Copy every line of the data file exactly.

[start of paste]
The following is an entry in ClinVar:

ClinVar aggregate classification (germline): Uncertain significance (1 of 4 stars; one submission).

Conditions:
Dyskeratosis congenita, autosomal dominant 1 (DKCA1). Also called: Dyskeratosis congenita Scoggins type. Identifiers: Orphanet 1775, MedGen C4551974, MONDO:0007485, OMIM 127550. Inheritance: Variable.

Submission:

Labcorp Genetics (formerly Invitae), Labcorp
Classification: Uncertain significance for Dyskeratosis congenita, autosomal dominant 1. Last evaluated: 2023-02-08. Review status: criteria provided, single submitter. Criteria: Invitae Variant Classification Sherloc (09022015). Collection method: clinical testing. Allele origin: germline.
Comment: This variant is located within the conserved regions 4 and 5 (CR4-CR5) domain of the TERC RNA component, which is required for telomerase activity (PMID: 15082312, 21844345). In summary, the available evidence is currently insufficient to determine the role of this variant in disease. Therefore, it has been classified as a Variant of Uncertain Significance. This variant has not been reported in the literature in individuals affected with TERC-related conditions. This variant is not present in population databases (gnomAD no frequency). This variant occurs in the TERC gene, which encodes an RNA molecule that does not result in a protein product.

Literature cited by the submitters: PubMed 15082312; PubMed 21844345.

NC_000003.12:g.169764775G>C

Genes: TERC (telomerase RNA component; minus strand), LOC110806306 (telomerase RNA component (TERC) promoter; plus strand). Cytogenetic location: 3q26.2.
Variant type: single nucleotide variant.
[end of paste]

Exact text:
The following is an entry in ClinVar:

ClinVar aggregate classification (germline): Uncertain significance (1 of 4 stars; one submission).

Conditions:
Dyskeratosis congenita, autosomal dominant 1 (DKCA1). Also called: Dyskeratosis congenita Scoggins type. Identifiers: Orphanet 1775, MedGen C4551974, MONDO:0007485, OMIM 127550. Inheritance: Variable.

Submission:

Labcorp Genetics (formerly Invitae), Labcorp
Classification: Uncertain significance for Dyskeratosis congenita, autosomal dominant 1. Last evaluated: 2023-02-08. Review status: criteria provided, single submitter. Criteria: Invitae Variant Classification Sherloc (09022015). Collection method: clinical testing. Allele origin: germline.
Comment: This variant is located within the conserved regions 4 and 5 (CR4-CR5) domain of the TERC RNA component, which is required for telomerase activity (PMID: 15082312, 21844345). In summary, the available evidence is currently insufficient to determine the role of this variant in disease. Therefore, it has been classified as a Variant of Uncertain Significance. This variant has not been reported in the literature in individuals affected with TERC-related conditions. This variant is not present in population databases (gnomAD no frequency). This variant occurs in the TERC gene, which encodes an RNA molecule that does not result in a protein product.

Literature cited by the submitters: PubMed 15082312; PubMed 21844345.

NC_000003.12:g.169764775G>C

Genes: TERC (telomerase RNA component; minus strand), LOC110806306 (telomerase RNA component (TERC) promoter; plus strand). Cytogenetic location: 3q26.2.
Variant type: single nucleotide variant.